“Hexy” was at that time a brash, fiery goaltender who was the emotional on-ice leader for the Flyers.  Though, at 25, Hextall at that time was a few years older than Doughty is right now, his career standing was strikingly comparable (minus the numerous suspensions Hextall was handed for various on-ice bad behavior).
Hextall had just completed his third NHL season, and was regarded as one of the players that was most responsible for his team’s prosperity since his arrival in the league. 
During his first three years, Hextall averaged 64 games played and more than 32 wins per season. 

Hextall accepts Conn Smythe Trophy from then-NHL Commissioner John Ziegler. (Photo Credit: Getty Images)

As a rookie, he took Philly on an improbable run to the 1987 Stanley Cup Finals, before finally falling to the powerhouse Edmonton Oilers in Game 7.   Wayne Gretzky even praised Hextall as the greatest goaltender he had ever played against following the series.  For his efforts, Hextall was awarded the Conn Smythe Trophy as playoff MVP.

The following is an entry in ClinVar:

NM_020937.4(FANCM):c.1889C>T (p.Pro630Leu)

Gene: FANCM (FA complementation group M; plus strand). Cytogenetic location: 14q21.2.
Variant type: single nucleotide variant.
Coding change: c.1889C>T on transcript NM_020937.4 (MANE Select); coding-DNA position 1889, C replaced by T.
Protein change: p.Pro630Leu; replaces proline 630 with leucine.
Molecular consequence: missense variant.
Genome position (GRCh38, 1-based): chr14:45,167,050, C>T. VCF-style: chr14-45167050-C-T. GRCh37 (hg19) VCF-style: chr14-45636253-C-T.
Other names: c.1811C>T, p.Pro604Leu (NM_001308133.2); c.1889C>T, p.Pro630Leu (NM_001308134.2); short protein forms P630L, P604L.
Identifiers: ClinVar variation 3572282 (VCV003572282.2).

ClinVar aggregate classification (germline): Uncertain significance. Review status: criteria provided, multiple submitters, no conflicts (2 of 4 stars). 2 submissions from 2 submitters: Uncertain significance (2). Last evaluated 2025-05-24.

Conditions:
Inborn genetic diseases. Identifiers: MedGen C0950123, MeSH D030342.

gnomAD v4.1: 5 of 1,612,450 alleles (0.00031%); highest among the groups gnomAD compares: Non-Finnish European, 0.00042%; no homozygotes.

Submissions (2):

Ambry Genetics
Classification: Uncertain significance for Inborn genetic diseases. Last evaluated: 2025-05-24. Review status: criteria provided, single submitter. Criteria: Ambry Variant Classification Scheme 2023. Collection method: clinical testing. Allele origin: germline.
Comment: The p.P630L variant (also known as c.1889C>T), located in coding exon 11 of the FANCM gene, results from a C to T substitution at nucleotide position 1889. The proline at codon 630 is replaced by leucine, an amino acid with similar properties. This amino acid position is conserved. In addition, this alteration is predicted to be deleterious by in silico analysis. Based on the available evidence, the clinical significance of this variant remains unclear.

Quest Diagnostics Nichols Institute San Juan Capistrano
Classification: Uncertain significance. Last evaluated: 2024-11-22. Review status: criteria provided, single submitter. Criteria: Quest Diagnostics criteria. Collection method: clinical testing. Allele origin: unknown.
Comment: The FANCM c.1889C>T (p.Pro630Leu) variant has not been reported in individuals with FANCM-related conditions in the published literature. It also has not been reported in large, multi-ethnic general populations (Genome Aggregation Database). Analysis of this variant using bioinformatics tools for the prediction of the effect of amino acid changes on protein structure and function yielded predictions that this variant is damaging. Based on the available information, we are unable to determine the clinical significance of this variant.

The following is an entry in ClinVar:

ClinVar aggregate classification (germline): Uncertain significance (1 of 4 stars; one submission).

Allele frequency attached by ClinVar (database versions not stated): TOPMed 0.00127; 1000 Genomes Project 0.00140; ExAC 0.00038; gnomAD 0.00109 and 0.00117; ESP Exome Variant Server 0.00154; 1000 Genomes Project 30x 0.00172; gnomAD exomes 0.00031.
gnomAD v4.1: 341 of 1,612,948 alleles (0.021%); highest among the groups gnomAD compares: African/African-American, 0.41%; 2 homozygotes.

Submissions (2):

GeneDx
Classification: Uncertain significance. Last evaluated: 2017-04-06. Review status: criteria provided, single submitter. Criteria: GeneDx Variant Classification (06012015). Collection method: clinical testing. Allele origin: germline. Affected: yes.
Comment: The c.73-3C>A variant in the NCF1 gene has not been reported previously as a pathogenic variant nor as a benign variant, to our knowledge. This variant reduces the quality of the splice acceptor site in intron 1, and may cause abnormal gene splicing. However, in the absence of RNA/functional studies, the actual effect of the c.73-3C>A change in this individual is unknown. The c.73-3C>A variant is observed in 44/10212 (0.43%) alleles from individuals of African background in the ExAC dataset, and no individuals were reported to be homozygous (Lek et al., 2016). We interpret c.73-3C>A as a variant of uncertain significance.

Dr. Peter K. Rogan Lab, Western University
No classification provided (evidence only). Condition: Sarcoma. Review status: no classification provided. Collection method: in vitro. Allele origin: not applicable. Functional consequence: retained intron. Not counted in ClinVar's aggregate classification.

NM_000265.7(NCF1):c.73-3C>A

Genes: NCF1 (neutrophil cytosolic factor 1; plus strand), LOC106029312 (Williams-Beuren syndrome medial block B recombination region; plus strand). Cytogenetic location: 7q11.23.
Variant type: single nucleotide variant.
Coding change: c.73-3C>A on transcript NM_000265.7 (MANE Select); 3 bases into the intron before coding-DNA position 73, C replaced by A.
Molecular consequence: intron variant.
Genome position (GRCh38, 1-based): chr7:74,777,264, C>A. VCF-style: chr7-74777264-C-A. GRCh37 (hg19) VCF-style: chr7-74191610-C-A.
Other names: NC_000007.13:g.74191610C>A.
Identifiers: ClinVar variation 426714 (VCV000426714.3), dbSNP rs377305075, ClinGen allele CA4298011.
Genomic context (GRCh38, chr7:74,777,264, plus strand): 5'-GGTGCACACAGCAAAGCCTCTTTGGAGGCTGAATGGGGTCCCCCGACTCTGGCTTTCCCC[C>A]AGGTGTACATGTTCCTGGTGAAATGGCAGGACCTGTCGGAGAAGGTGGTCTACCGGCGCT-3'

He would become the first goaltender to shoot the puck the length of the ice and score a goal when he accomplished the feat the next season at the Spectrum against the Boston Bruins.  Hextall would also be the first goaltender to do the same in the postseason, when he scored on the Washington Capitals in the first round of the 1988 playoffs.
As is the case now with Doughty, Hextall’s future at the time was truly looking to be the brightest of the bright.
During the summer of 1989, Hextall came to the conclusion that for all that he brought to the table and all that he meant to the Flyers, he was vastly underpaid.  Though he had a contract, Hextall reasoned that it was inadequate and deemed it the deal as having no validity.